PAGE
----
• Business Business

Distraught families share evidence against oil and gas giant after fracking began close to home: 'We cannot stay here'

"We've been trying to decide for months if we should sell or leave the house."

"We've been trying to decide for months if we should sell or leave the house."

Photo Credit: iStock

After natural gas giant EQT expanded its fracking operations — a controversial oil well drilling technique — into the small community of Knob Fork, West Virginia, families living near the wells started experiencing health problems so severe they had to abandon their homes. 

Even though the families had overwhelming evidence to prove EQT's operations were unsafe, their numerous complaints to state environmental regulators mostly went unresolved, as PublicSource reported

What's happening?

As the news outlet explained, EQT established its presence in Knob Fork in early 2021. By August, families in the hamlet were writing to the West Virginia Department of Environmental Protection for help.

PublicSource explained that Abby Tennant, one of the residents, kept a detailed journal chronicling the family's deteriorating health that seemed to coincide with EQT's operations, reporting various symptoms they often experienced, such as bright red rashes, breathing issues, migraines, muscle and nerve pain, chest pains, random twitching, and dizziness. 

"We've been trying to decide for months if we should sell or leave the house," Abby wrote in the journal in May 2022, per PublicSource. "A decision will have to be made soon about where to go. We cannot stay here and continue to be sick."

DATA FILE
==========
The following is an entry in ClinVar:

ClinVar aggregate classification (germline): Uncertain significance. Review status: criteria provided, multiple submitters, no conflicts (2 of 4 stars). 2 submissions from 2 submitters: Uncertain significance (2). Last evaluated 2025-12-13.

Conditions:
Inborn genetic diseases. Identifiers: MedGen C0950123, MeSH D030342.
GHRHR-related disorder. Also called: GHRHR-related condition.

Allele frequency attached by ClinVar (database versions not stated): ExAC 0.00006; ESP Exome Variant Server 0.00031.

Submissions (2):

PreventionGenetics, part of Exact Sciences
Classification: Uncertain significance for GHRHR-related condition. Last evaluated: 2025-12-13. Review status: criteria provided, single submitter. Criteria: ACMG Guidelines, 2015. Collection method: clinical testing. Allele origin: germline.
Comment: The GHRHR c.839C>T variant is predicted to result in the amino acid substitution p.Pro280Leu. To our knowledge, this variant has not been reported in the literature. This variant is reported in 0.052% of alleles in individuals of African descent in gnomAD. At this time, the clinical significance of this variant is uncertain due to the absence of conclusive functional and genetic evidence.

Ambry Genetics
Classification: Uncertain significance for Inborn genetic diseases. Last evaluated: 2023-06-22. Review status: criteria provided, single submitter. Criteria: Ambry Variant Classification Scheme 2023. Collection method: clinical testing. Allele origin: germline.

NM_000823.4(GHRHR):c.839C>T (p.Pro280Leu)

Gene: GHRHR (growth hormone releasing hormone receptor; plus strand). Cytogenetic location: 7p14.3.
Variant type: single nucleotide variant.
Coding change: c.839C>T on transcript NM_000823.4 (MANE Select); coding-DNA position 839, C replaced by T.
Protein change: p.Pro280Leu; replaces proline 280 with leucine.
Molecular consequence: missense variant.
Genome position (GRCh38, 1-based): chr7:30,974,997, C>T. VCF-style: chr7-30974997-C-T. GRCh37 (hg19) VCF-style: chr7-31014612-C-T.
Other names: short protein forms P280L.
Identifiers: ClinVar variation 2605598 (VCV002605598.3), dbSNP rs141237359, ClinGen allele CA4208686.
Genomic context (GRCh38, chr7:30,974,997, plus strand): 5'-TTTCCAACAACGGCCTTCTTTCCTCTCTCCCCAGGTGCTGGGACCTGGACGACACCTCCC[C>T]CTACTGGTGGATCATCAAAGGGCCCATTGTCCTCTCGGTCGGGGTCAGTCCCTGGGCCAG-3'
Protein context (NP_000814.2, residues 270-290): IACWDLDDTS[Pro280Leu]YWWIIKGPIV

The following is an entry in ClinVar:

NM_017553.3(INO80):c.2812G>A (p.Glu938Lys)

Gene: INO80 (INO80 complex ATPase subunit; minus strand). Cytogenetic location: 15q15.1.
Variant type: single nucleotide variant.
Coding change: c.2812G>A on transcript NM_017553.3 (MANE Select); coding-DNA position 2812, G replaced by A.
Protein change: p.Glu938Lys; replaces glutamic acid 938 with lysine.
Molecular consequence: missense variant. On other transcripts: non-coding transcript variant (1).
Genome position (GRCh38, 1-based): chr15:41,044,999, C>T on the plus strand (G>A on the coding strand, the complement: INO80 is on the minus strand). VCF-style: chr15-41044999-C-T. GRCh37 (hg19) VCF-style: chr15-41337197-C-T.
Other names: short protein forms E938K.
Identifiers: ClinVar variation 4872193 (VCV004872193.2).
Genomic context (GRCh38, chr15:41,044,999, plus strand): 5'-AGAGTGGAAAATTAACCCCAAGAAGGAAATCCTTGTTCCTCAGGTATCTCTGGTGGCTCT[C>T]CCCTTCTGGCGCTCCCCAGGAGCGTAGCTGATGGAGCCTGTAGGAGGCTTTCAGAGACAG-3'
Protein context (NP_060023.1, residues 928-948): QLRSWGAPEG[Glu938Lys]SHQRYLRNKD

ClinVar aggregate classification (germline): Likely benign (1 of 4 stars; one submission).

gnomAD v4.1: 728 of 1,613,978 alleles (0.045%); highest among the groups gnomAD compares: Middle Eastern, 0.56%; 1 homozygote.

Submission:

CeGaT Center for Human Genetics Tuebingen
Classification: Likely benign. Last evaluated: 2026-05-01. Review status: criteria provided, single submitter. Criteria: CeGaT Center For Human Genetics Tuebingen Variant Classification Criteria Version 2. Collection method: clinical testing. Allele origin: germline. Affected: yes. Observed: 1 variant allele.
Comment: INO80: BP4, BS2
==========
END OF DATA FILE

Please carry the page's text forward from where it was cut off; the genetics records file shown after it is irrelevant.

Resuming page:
Later in 2022, the Tennants and three neighboring families left their homes for good after years of getting the runaround from EQT representatives and state environmental regulators. 

Why is this concerning?

The development of chronic health issues that force families to abandon their homes is an obvious concern. In addition, the company seemed to be violating safety regulations that weren't being properly enforced.

Many of the families' health problems may have been caused by breathing in "uncombusted VOCs," which Melissa Ostroff, a certified optical gas imaging thermographer with the national environmental organization Earthworks, captured using FLIR imaging, per PublicSource

Michael McCawley, an inhalation toxicologist and associate professor at West Virginia University, told PublicSource that the VOCs released by EQT can cause an "inflammatory reaction" in the body that may lead to chronic disease and poor immune health with long-term exposure. 

According to the Natural Resources Defense Council, fracking can damage the environment by contaminating groundwater and surface water, creating air pollution, threatening wildlife, and increasing the risk of earthquakes.

That's not to even mention the hazards posed by natural gas. Research shows that U.S. oil and gas operations are leaking 60% more methane — a toxic gas with 80 times the warming potential of carbon dioxide over the first 20 years after it's produced —- than previously thought. 

What's being done about it?

While the families moved away from Knob Fork, their health problems lingered, and some are trying to "secure some sort of medical monitoring," as PublicSource reported. In addition, the outlet reported that the Environmental Protection Agency is investigating EQT's operations in the community. 

In a broader sense, significant efforts are underway to electrify the fracking industry to reduce pollution. However, as the energy transition progresses, natural gas will likely make up a much smaller portion of the energy mix. 

Thankfully, solar, wind, and other renewable energies are coming online at breakneck speed, helping to rapidly curb pollution.

You can also make a difference by voting for pro-climate candidates who are willing to hold corporations accountable and penalize polluters.

Join our free newsletter for cool news and actionable info that makes it easy to help yourself while helping the planet.

Cool Divider